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Nov. 15 — Many Obama-era tax regulations—including controversial earnings-stripping rules—could be headed for the chopping block or not even make it out the door under President-elect Donald Trump, former Treasury officials said.
Tax guidance could be in peril under Trump, who has pledged to yank most of the regulations created under President Barack Obama, the former officials said at a Nov. 15 conference. Prominent rules on estate valuation, spinoffs and intellectual property transfers may be at risk of not getting finished, they said.
The unpopular debt-equity rules, intended to curb multinational companies from shifting income out of the U.S., could be a prime target.
“My prediction is that it doesn’t survive,” said Lisa Zarlenga, former tax legislative counsel in Treasury’s Office of Tax Policy. “It will be withdrawn by the next administration.”
Pressure on Trump to yank the tax code Section 385 rules is likely to come not only from corporations but from Capitol Hill. “I’m hopeful that he stops those regulations cold,” House Ways and Means Committee Chairman Kevin Brady (R-Texas) said at a post-election conference held by Bloomberg BNA and KPMG LLP. He did not say whether Congress would take action against the rules, which call for recasting some loans to offshore subsidiaries as equity rather than tax-favored debt.
Even though the final version of the rules lifts most of the burden from U.S. multinationals, Brady said, “they’re still damaging to the economy,” and likely would act as a wall to keep investment out of the U.S.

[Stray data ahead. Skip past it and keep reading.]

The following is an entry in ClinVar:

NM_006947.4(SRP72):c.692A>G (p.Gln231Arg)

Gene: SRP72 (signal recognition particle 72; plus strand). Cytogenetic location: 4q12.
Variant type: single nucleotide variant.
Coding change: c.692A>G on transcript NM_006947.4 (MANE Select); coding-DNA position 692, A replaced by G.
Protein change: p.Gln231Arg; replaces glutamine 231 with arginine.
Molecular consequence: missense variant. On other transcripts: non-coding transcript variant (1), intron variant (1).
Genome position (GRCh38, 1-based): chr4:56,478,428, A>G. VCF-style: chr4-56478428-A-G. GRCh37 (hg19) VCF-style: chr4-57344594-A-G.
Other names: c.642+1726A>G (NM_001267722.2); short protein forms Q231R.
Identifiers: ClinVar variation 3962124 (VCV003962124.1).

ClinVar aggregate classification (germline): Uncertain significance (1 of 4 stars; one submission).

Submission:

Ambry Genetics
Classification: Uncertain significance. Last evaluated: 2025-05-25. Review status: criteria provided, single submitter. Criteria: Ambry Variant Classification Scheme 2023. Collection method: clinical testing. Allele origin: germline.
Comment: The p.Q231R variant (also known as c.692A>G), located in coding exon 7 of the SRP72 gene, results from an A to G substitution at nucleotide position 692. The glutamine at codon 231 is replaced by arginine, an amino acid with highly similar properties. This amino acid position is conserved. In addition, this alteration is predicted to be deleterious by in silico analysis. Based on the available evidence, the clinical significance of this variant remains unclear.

Zarlenga, now a partner with Steptoe & Johnson LLP, said while the government has to explain why it’s pulling rules under the Administrative Procedure Act, the dozens of comments sharply criticizing the Section 385 rules would provide plenty of backup. Greg Jenner, who has served as both acting assistant Treasury secretary for tax policy and deputy assistant secretary for tax policy, said, “there’s too much weight behind revocation for it to last.”
The former officials said they aren’t just concerned about the fate of existing regulations under a Trump presidency. The future of some big guidance still under construction in the current Treasury Department—much needed by business taxpayers—is looking less certain, they said.
Jenner, now a partner at Stoel Rives LLP, said there may be a last-minute push at Treasury to get out some significant regulations. But Zarlenga said it is her understanding that right now, “there’s more of a mandate to put their pens down because the new administration is going to freeze and pull and yank. There’s going to be a slowdown.”
In a future where even new guidance is likely to face big obstacles, the Trump administration may be more willing to listen to Congress, according to Joe Mikrut, former acting assistant Treasury secretary for tax policy.
With lawmakers sending increasing numbers of letters to Treasury to take aim at regulations, “you may see more of that,” Mikrut said. “As the incoming administration determines what to do, I think they’ll take those letters into account.”
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